The upload buffer should be at least the size of your largest full backup + some additional space for overhead. If your largest full backup is 100 GB then your upload buffer should be say 125GB. If you run all your full backups on the same day and that total is 250GB then your upload buffer should be say 275-300 GB.

Your cache volume is where you store your local data for quick retrieval and recovery. The gateway stores recently accessed files local and retrieves files from AWS S3 as needed.

If your full backups are 250 GB and your rate of change is say 20% / day then a good estimate for local backup storage would be 500-750 GB.

As you can see this is a judgement call. The most important thing is not to run out of upload buffer space while writing backups.

Installing the Gateway Appliance:
On your ESXi server click on the host and select the configuration tab and select Networking
Click Add Networking and add a new vSwitch. Do not connect any external NICs to this switch, it will be used internally by ESXi. Name it “Internal”
Log on to your AWS account and select AWS Storage Gateway from the console.
Once the console comes up select Deploy as new Gateway
Follow the prompts and download the gateway appliance.
Deploy the ova appliance to your ESXi server per the instructions in the AWS console.
Once the wizard is asking for the IP of your gateway stop.
Once installed and before you start the Gateway Appliance right click the appliance VM and select Edit Settings and add a 2nd Network Adapter, use E1000 and connect it to the Internal vSwitch.
This NIC will be used for iSCSI traffic only.
Add 2 new drives to the VM.
First one will be your upload buffer drive. Assign to SCSI(2,0)
Second one will be your cache volume drive. Assign to SCSI(2,1)
A new SCSI controller will be added to your VM. Change the type to Paravirtual (important step!).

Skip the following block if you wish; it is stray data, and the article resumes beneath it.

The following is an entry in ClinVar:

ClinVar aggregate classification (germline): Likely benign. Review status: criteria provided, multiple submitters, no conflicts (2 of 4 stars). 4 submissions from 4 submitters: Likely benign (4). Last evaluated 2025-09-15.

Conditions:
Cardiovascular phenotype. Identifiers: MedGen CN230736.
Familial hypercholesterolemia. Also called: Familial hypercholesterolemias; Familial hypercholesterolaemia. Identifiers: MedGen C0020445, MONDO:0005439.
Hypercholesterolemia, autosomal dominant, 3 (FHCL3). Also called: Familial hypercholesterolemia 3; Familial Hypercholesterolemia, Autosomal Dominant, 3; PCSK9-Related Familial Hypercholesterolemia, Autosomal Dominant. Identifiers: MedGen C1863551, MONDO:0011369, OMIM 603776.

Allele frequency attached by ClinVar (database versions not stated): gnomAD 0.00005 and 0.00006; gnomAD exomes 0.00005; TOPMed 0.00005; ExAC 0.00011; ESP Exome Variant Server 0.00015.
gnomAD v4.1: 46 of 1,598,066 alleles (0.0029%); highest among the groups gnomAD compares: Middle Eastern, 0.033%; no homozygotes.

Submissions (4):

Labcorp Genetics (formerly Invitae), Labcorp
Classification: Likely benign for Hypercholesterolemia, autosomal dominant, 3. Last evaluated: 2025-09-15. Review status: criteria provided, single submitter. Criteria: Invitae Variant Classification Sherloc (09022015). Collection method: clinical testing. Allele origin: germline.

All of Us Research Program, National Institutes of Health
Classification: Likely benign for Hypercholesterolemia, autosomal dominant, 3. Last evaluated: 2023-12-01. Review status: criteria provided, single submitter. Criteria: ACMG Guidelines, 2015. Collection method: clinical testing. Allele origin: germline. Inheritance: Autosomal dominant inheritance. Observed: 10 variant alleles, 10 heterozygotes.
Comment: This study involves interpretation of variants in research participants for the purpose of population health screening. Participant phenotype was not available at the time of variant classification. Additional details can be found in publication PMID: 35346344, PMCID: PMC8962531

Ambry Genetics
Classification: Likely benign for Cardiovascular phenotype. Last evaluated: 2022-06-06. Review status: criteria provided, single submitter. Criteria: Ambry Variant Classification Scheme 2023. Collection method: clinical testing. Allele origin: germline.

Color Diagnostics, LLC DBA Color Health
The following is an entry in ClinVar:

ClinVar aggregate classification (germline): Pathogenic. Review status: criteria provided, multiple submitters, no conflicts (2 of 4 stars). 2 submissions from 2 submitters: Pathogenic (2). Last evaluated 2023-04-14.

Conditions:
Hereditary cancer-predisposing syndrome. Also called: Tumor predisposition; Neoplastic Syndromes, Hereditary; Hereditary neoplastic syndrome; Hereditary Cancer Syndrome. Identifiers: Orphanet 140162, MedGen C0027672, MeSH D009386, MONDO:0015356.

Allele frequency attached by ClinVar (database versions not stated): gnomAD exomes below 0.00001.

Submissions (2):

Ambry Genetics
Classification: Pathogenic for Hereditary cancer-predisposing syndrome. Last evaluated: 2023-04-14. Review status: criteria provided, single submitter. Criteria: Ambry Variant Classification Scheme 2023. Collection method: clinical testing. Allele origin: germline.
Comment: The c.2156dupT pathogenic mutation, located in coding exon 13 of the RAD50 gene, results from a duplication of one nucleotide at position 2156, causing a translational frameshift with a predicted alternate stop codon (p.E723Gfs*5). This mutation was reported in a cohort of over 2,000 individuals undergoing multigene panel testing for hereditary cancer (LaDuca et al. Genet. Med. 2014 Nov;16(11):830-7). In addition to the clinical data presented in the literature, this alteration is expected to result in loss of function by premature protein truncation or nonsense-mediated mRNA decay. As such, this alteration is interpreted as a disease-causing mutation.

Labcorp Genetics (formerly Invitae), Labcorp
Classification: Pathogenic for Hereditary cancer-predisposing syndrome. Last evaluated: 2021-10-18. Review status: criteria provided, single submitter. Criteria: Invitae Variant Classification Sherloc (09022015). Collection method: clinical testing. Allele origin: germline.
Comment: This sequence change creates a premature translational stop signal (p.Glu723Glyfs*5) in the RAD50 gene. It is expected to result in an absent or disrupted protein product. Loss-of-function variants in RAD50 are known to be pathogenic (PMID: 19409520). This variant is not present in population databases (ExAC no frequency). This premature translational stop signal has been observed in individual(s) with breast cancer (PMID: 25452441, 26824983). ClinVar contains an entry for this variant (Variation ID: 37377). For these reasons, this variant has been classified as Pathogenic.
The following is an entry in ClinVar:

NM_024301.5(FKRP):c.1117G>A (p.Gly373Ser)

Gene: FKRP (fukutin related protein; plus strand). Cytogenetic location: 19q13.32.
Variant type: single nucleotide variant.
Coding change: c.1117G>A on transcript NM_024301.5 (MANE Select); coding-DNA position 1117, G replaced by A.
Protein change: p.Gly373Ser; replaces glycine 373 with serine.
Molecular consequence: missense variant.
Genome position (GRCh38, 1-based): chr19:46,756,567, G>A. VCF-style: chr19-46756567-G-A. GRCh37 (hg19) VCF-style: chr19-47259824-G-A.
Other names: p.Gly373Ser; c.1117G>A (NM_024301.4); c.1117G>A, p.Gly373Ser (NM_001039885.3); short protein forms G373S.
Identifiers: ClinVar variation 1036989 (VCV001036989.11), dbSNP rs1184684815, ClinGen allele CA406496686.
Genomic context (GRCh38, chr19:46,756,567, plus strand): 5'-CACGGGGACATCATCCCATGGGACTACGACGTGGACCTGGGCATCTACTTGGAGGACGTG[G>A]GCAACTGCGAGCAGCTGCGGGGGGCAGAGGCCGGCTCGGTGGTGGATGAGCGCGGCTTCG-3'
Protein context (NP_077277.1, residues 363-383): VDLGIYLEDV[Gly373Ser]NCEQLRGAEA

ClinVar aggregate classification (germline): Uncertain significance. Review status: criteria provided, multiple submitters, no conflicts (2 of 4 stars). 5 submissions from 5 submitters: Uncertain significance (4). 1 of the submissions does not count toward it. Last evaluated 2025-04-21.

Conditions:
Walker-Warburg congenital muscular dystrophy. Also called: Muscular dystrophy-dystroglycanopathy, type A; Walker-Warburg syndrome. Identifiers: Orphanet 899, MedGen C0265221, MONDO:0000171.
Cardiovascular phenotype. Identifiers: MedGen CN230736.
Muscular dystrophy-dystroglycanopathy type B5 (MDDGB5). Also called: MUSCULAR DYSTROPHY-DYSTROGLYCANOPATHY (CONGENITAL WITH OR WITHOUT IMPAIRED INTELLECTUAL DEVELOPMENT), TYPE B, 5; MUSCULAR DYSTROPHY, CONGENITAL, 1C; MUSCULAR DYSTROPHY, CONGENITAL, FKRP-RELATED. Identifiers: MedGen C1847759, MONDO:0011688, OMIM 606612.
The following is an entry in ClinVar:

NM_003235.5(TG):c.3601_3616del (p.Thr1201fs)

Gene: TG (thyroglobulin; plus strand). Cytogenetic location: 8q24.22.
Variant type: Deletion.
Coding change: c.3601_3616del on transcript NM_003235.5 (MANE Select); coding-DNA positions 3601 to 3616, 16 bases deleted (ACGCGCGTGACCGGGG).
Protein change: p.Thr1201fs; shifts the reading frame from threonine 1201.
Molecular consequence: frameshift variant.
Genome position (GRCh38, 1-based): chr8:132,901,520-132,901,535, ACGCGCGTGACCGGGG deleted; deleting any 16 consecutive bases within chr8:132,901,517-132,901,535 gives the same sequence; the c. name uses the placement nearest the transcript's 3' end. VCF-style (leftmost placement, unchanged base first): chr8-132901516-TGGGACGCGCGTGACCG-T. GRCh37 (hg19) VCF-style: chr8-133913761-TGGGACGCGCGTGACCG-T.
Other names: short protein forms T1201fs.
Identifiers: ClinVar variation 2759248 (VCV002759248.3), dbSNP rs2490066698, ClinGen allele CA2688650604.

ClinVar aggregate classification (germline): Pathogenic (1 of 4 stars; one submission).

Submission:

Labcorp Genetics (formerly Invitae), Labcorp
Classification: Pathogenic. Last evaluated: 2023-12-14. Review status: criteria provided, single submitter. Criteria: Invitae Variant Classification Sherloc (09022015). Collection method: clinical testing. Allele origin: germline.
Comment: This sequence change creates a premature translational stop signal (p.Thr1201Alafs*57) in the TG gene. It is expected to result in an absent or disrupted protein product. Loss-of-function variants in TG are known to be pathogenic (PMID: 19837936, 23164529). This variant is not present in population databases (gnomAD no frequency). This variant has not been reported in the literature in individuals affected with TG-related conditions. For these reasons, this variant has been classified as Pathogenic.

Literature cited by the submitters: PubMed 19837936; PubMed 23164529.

Power on the appliance.
Go to the console of the appliance in VMware and log on. The username and password are on the screen.
Select 2. Configure Static IP.
Select eth0 and assign a static IP, gateway and DNS. This should be on your LAN with internet access.
Select 2. Again and select eth1 and assign a private IP address to this interface. This is separate from your LAN so use something like 192.168.200.X. The gateway and DNS are irrelevant so just enter something there, the gateway should be in the subnet your using so use .1 or .254.
Now select 5. Set Default Route Adapter
Enter eth0.
Log out of the console.

Now on the AWS console enter the IP address of eth0 in the prompt and select Activate Gateway.
On the console click on your Gateway name on the left
Click the Gateway tab…
Click the Configure Local Storage.
Assign your buffer drive to Upload Buffer and your cache drive to Cache Storage.
On the Volume tab select Create New Volume.
Accept the default notification you are prompted to create. These are very helpful to monitor your gateway.
Set the capacity. Set this to how much backup storage you want on AWS. This is the volume size your backup server will see. This will be larger than your cache drive size so you can pick a size such as 10TB or so.
(Note: you only pay for what you use, not the selected size of the volume)
Give the volume an iSCSI target name.
Select the private IP address you assigned to eth1.